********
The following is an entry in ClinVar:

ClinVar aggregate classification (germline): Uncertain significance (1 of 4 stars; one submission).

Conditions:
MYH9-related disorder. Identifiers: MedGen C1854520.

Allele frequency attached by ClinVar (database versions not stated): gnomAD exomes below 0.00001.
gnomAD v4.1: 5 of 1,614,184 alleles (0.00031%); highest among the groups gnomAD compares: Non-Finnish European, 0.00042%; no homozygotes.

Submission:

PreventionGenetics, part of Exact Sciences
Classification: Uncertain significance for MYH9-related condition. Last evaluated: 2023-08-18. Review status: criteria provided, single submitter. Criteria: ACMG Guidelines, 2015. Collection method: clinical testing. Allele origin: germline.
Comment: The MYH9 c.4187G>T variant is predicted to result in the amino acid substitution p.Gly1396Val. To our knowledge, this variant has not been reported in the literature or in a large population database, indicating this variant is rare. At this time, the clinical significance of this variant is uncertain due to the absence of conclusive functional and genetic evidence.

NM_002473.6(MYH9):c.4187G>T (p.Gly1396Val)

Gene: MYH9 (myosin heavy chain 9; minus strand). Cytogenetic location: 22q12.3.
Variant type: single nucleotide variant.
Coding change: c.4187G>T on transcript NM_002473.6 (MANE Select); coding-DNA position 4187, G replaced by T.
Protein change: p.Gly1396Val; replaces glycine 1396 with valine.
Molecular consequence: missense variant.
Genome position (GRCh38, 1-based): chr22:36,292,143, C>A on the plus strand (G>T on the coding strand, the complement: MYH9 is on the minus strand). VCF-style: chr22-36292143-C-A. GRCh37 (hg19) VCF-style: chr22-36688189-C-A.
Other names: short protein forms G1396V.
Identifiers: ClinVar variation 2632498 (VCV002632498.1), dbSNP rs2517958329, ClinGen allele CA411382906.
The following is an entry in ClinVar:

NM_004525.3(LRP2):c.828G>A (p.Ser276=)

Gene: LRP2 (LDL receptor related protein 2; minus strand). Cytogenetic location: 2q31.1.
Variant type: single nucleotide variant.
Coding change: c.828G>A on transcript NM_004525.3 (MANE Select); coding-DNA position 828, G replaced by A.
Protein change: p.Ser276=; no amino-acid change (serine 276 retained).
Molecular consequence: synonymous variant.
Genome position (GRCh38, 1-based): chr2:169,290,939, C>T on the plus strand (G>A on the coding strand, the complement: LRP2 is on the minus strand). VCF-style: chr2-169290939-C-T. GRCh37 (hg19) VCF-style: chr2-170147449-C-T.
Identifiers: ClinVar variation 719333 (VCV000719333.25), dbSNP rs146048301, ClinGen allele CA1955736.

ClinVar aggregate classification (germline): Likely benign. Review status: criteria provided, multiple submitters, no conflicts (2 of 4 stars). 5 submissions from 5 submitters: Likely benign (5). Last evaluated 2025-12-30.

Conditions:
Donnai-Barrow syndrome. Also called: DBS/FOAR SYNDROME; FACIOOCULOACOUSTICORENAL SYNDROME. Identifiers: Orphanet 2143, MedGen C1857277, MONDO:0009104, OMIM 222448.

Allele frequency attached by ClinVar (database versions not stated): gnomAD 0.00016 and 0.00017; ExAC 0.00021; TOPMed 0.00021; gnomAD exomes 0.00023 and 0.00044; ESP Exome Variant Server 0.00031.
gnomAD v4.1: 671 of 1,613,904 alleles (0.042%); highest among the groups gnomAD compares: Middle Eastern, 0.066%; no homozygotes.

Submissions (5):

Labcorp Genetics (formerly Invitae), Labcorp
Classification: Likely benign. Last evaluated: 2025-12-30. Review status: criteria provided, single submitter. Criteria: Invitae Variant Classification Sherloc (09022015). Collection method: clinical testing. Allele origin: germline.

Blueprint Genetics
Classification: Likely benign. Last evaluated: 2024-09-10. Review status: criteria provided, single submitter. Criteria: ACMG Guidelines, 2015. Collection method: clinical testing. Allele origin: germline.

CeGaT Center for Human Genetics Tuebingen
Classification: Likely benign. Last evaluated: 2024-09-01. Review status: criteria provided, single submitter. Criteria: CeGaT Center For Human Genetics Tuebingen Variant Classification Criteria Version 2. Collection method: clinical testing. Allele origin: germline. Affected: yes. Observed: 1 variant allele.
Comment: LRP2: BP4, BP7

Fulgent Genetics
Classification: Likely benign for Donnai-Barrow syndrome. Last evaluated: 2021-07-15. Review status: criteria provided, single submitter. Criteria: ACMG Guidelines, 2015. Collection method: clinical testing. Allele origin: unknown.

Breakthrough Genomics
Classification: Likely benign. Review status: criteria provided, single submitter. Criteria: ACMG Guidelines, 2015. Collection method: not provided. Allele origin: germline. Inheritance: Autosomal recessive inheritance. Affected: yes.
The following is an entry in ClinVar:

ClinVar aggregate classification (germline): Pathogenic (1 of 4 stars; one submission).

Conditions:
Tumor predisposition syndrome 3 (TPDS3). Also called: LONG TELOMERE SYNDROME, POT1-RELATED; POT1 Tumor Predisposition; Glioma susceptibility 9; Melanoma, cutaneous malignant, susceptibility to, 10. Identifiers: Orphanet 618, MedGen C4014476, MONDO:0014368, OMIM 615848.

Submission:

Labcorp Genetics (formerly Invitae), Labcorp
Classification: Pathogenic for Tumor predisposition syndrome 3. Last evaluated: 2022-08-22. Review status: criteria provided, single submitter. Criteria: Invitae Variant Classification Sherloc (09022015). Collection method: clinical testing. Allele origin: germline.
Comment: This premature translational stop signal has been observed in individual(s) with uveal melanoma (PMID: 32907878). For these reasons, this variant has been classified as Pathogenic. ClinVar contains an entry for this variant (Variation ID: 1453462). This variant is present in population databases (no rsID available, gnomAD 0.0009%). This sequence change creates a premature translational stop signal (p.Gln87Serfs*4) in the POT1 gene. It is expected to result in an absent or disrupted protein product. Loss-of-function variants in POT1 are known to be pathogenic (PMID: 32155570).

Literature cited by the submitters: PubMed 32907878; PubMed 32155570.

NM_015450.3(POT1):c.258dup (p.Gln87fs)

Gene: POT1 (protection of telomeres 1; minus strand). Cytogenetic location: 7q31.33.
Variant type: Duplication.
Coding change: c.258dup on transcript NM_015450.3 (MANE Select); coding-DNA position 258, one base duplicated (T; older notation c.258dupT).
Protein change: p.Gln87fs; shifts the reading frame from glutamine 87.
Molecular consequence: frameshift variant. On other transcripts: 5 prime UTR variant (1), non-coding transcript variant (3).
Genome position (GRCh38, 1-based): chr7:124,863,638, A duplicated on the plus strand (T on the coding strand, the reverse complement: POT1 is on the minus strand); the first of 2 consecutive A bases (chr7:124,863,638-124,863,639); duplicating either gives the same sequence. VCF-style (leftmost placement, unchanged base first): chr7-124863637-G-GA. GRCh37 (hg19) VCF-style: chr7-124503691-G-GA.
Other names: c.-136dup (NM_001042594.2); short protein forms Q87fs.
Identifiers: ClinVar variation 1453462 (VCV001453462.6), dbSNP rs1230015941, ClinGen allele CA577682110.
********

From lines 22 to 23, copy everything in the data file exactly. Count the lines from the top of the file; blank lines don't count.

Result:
Gene: LRP2 (LDL receptor related protein 2; minus strand). Cytogenetic location: 2q31.1.
Variant type: single nucleotide variant.